his index finger as a tool and inking it on a stamp pad, he replaces the dot within the grid with a unique eccentric oval--his own fingerprint--and brings back the Abstract-Expressionist concept of the artist's hand, the signature brushstroke, 4 as an identifying mark. Another literal touch. Dark and light tones become a function of pressure, of a light or heavy touch against the paper, and what critics have often called Close's "pointillism" becomes instead a literal "tachism." The realism results from a basic act of touching, a simple pressure on the surface.
It is interesting that the two most minimal, most conceptual of the Photo Realists did not remain satisfied to keep reproducing the transparent photographic surface. Both, concerned with perception, moved toward a more tactile surface: touch took over where sight left off. While Morley buried his realism in choppy paint and increasingly eccentric private grid schemes, Close reduces his images to coded information, and personalizes the code. The fingerprint brings out the issue of identity--that of the maker as well as the image. It gives added dimension to the self-portraits in which he periodically scans the surface of his own face. Close likes the idea that they can't be forged; "they can't even be restored" he says. They make realism the by- product of a unique proof of identification. What could be more artificial?
In December 1971 Hilton Kramer wrote: "The kind of work Mr. Close produces is interesting only as evidence of the kind of rubbish that follows in the wake of every turn in the history of taste." A month later Emily Genauer wrote: "At this moment I'd say that most of the new photo-realism is terrible, citing Chuck Close, Malcolm Morley, and Richard McLean . . . as particularly awful examples." At the same time Barbara Rose, also rejecting the whole Photo- Realist movement as "academic in the worst sense," called Close "the best of the worst."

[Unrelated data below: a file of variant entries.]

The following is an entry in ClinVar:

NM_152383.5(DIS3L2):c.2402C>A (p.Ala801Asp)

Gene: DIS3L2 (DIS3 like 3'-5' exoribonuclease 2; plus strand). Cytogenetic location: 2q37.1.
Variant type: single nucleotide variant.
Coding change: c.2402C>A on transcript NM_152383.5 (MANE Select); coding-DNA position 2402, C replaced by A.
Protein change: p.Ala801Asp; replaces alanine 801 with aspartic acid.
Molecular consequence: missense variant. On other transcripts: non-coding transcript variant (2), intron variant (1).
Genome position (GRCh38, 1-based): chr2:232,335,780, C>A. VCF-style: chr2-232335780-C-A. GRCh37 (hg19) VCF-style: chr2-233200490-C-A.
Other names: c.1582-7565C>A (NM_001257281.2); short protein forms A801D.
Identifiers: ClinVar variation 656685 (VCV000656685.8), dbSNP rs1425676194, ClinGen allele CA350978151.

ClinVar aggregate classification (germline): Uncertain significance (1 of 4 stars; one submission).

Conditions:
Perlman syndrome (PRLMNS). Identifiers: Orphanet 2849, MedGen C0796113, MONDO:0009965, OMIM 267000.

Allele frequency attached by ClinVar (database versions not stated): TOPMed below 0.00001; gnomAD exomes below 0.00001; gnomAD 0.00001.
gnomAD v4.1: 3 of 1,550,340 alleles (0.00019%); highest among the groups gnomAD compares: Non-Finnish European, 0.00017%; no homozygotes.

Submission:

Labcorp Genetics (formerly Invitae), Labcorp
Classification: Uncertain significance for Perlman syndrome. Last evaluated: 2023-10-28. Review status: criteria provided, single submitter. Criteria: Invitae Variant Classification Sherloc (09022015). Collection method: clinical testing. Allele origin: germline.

There was a reason the critical establishment was so hostile: they were rejecting it on modernist grounds. Barbara Rose even mentioned Close's "equivocal relationship with modernism." But now that we are beginning to see modernist art as something fast receding into history, along with formalist criticism, that equivocal relationship looks less like a return to the academic past and more like its opposite: the beginnings of a radically new attitude that was signaling a fatal threat to modernism. For the moment, it is being called post-modernism by those who acknowledge the fundamental break, and pluralism by those who don't.
To future historians, the mark of the modernist period may well be its insistence on style. And Minimalism may be the last of the modernist styles, the end of a seventy-year process of stylization and formalization. "We're obviously all tagged on to the end of the tradition of western art," comments Close. But while his premises were literal, Close, like a number of other artists--late minimal, post-minimal, conceptual--who emerged in the late '60s out of the Minimalist climate, somehow turned the reductive approach against itself, making it a means for other ends. With the whole concept of style in doubt, they made motifs of Minimalist forms, subjected them to natural forces or materials, dug them into the landscape, dematerialized them, or used them as codes, turning the imperatives of a style into voluntary patterns. Close, using information as content, substituting technique for style, moves, as if in spite of himself, beyond modernism. Photo Realism, at least in the hands of Close and Morley, now looks like another manifestation of post-Minimalist art. Conceptual realism might have been a better name for it. Close is beginning to appear to be part of a generation that had the enviable or unenviable role of straddling an abyss. 5